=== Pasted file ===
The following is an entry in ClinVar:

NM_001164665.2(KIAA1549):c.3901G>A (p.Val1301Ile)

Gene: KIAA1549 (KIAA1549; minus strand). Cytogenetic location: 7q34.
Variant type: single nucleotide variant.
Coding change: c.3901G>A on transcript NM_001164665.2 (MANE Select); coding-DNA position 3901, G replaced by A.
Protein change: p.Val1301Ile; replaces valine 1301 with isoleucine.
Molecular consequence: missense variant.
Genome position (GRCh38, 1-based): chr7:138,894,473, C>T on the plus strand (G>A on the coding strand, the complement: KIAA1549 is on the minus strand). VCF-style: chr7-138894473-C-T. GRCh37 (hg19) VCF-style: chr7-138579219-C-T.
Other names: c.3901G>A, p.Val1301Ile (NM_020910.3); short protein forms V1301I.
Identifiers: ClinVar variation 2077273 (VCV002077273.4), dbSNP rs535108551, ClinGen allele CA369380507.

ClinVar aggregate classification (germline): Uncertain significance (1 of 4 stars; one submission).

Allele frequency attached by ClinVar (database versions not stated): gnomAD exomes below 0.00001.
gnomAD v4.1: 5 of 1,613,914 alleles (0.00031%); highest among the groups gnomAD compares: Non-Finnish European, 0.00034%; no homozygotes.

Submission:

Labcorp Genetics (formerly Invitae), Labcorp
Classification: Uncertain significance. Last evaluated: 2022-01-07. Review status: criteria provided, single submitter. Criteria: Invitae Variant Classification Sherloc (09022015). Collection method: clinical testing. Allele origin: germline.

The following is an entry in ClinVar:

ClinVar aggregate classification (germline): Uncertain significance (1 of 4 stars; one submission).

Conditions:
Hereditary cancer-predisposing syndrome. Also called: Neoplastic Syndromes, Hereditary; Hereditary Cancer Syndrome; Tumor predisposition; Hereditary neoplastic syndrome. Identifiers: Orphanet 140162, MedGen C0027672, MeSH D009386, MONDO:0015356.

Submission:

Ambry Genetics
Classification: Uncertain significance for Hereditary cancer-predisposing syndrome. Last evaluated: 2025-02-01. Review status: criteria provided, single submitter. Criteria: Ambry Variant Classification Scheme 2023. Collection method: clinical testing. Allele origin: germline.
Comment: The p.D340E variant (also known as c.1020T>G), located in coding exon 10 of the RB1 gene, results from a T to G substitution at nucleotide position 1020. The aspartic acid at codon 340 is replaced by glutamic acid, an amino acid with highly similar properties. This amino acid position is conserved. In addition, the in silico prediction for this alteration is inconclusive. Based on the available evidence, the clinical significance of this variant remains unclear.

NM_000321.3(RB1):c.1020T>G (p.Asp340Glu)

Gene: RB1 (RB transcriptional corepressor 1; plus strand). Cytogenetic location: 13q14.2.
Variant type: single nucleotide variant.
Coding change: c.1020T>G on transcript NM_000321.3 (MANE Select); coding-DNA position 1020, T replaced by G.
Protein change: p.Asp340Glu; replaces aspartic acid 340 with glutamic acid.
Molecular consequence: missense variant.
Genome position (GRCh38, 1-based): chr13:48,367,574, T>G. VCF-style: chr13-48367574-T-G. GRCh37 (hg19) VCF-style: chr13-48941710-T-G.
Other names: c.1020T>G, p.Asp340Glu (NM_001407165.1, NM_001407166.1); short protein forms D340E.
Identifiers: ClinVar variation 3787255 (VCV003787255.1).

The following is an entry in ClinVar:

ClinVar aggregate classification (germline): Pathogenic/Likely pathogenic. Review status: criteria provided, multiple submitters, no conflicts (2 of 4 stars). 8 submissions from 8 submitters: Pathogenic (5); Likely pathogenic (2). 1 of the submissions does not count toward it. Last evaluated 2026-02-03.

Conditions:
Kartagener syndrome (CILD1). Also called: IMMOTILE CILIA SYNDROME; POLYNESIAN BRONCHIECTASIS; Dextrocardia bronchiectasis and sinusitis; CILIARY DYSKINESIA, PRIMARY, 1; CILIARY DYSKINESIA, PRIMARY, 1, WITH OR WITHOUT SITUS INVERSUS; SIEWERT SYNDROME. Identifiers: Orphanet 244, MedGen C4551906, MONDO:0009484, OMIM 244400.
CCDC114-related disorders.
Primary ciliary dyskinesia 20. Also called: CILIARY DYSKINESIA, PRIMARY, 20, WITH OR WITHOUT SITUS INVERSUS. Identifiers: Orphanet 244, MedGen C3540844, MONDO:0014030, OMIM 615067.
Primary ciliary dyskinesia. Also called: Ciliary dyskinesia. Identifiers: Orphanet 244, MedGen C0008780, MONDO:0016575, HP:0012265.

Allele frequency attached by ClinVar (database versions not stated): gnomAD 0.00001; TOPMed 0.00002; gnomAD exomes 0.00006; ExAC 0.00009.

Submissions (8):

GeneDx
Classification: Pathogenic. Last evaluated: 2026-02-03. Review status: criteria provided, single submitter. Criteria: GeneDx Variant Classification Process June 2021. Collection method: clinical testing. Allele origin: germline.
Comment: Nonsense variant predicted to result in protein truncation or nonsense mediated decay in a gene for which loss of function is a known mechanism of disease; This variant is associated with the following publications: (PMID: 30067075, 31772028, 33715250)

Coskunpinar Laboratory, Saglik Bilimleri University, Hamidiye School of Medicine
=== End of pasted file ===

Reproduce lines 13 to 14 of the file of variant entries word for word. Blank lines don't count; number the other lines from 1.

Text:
gnomAD v4.1: 5 of 1,613,914 alleles (0.00031%); highest among the groups gnomAD compares: Non-Finnish European, 0.00034%; no homozygotes.

Submission: